I took a quick gig that required scrapping Facebook pages for keywords and collecting all the page URLs. Having never worked with Facebook’s Open Graph I thought it might be a little challenging but I was pleasantly surprised at how easy it turned out to be.
This post involves a little bit of everything–queuing (Sidekiq), JSON, API calls, redis, database manipulation. Enjoy!
The latest feature I am pushing to Dotawithme is listing the players by who is currently online. This is an oft requested feature (with good reason – DOTA players are impatient) but I wasn’t entirely sure what the best way to go about this was.
Of course I couldn’t just hammer Valve’s Steam API or I would quickly hit my daily limit. This means I need to create a background process to run at set intervals and update the database accordingly. There are many different gems to help your Rails app out with this and I settled on Sidekiq (‘Sidekick’) because it’s fast and (supposedly) simple to use.
I recently started using Buffer with my Twitter account in the hopes that I would be more active by queuing up my tweets in advance. One of the great things about Buffer is that it offers suggestions on things you might want to post. Often times they have quotes in their suggestions and since I am a big fan of quotes I decided to write my own tool to just publish quotes.
I wanted to use a Google Font for a logo and no where else in the site. It took me a fair amount of googling to figure out something that is relatively simple. One of those annoying problems of syntax differences again. Anyways, this is just a quick post with the answer in case anyone else follows in my footsteps.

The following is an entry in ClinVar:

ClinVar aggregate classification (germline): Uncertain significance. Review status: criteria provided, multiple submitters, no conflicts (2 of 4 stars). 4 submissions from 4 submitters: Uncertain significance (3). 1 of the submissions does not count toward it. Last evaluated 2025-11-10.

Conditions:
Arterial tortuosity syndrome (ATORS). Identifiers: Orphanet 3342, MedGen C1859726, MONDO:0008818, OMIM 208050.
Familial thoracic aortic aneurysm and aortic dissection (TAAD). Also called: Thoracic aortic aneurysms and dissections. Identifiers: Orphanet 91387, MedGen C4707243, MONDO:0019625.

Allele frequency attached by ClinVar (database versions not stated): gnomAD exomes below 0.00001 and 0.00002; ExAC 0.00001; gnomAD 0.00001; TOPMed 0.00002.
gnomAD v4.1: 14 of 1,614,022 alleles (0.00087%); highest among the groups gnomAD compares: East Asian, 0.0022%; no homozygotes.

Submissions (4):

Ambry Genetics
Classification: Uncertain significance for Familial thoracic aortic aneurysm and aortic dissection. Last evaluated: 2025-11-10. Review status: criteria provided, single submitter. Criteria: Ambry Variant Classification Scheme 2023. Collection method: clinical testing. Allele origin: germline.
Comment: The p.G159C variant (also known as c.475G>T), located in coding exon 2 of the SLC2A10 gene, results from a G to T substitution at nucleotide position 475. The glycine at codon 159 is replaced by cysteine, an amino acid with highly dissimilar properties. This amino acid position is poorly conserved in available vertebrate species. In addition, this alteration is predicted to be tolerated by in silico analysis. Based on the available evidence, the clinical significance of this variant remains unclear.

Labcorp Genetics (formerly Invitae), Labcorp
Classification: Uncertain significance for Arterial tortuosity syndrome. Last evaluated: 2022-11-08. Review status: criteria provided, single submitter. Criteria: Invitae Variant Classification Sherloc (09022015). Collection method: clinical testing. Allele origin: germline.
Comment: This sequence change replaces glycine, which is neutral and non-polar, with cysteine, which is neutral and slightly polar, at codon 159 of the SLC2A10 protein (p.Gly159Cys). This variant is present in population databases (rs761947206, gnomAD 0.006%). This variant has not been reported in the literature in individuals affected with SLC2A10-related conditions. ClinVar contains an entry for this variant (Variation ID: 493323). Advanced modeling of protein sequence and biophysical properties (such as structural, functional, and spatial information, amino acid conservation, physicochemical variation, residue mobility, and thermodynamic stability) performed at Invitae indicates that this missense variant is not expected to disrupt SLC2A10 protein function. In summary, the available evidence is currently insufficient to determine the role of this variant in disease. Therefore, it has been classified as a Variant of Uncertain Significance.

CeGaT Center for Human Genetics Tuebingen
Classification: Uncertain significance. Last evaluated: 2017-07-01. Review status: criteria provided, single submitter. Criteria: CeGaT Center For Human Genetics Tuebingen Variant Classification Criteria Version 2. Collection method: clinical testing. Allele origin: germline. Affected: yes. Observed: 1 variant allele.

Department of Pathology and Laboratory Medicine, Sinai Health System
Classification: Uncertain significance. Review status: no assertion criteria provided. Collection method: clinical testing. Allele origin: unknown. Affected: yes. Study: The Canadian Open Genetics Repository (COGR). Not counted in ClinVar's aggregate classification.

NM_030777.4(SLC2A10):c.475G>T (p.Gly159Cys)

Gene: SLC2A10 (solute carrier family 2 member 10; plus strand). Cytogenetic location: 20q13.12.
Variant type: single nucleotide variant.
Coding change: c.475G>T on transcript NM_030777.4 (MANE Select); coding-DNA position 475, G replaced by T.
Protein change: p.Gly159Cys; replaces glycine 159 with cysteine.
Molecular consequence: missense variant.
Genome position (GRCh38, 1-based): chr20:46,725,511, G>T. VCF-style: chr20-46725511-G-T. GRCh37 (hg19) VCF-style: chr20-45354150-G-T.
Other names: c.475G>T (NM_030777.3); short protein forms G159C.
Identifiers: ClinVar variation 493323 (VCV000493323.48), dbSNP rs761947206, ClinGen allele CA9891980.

So I found this awesome gem called RMagick for image manipulation in Ruby on Rails. Railscast has an excellent tutorial on creating thumbnails of uploaded images and getting set up with RMagic. However I wanted to do more than just create a thumbnail of my images. I wanted to easily add a black border to all of the images, much like with Instagram.
So on one of my personal projects I’m working on I have an input area that is used for blog posts. The default “text_area” in Rails is small. Certainly not a box big enough for your typical blog post. Of course one can resize this manually in one’s browser. However, I’m building this to make some easy enough my Grandma could use.
Recently I started learning Ruby on Rails to build a couple projects. I’ve heard of Bootstrap and heard you can use it quickly to make a site look good. Since Bootstrap seems to be the popular way to do things I wanted to test it out myself. Unfortunately, I was immediately lost. Things were not very clear to me on what exactly I was suppose to do with it. So here are some of the things I wish I would have learned about Bootstrap straight out the gates.